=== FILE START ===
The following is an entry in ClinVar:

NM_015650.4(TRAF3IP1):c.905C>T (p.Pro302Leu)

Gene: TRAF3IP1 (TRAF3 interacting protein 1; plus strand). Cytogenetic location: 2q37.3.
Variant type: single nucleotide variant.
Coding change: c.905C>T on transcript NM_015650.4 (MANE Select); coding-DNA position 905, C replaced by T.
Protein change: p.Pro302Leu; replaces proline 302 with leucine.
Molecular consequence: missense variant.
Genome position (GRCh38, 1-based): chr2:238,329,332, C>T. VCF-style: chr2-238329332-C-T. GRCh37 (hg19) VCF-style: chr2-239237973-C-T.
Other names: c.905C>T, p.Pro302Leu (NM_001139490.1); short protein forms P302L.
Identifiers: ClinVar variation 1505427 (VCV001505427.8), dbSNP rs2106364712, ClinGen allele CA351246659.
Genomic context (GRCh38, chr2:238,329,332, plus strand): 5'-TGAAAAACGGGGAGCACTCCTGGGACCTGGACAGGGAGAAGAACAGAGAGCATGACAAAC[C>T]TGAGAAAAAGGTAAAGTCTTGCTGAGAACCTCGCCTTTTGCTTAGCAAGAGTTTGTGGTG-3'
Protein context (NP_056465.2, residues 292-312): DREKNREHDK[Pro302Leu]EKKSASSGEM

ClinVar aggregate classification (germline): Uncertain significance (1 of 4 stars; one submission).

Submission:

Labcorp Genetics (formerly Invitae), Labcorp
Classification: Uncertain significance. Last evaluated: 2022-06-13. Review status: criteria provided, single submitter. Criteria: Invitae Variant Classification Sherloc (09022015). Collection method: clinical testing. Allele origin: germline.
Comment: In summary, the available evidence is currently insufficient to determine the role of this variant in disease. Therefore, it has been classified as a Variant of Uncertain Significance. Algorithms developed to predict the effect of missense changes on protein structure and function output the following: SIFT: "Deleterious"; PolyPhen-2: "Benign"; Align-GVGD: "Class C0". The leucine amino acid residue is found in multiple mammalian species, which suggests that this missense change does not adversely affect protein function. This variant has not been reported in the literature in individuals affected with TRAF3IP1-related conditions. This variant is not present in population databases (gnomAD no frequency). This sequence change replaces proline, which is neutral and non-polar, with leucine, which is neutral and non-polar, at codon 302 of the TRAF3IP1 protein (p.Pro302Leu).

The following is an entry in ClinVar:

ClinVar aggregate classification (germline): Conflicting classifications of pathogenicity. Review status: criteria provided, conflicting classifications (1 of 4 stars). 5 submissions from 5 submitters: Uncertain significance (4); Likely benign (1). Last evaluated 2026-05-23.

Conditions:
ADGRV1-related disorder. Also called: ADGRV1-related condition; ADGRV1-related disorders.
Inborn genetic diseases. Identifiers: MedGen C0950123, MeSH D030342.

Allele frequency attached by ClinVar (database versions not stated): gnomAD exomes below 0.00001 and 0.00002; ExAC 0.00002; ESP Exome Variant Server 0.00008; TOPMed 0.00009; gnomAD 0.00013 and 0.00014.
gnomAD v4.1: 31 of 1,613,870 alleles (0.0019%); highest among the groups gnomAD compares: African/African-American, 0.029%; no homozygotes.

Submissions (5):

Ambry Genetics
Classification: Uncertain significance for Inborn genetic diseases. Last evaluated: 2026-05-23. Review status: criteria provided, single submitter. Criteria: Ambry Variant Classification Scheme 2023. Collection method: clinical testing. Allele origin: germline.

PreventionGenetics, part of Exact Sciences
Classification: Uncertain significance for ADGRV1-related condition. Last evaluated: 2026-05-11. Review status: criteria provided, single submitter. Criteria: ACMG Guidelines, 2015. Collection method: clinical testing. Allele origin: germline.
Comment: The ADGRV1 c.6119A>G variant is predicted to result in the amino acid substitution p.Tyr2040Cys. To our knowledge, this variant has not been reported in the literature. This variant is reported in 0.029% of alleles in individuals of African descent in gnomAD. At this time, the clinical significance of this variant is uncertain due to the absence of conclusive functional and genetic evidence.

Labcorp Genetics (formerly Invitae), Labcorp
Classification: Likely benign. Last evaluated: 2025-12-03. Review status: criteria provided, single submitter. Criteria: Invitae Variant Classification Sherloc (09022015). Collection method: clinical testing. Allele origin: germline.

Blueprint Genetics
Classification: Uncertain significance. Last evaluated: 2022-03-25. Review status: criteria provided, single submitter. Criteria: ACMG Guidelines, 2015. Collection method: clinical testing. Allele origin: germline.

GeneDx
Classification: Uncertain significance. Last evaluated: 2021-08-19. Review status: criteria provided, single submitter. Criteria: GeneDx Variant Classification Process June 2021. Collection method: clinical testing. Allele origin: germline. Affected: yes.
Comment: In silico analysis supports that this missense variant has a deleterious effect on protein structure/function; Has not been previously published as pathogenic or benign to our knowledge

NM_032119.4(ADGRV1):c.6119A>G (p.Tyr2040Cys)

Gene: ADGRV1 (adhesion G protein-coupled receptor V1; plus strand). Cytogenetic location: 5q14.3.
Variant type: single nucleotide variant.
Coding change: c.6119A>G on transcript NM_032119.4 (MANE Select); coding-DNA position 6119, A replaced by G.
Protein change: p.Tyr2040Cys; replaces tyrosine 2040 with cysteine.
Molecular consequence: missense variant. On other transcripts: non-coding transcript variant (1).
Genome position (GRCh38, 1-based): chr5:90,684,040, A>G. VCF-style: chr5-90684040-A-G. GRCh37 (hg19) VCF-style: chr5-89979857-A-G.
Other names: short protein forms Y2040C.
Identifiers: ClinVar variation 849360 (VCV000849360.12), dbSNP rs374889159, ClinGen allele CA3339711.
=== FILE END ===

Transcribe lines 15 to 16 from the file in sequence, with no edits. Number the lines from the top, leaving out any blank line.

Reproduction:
Labcorp Genetics (formerly Invitae), Labcorp
Classification: Uncertain significance. Last evaluated: 2022-06-13. Review status: criteria provided, single submitter. Criteria: Invitae Variant Classification Sherloc (09022015). Collection method: clinical testing. Allele origin: germline.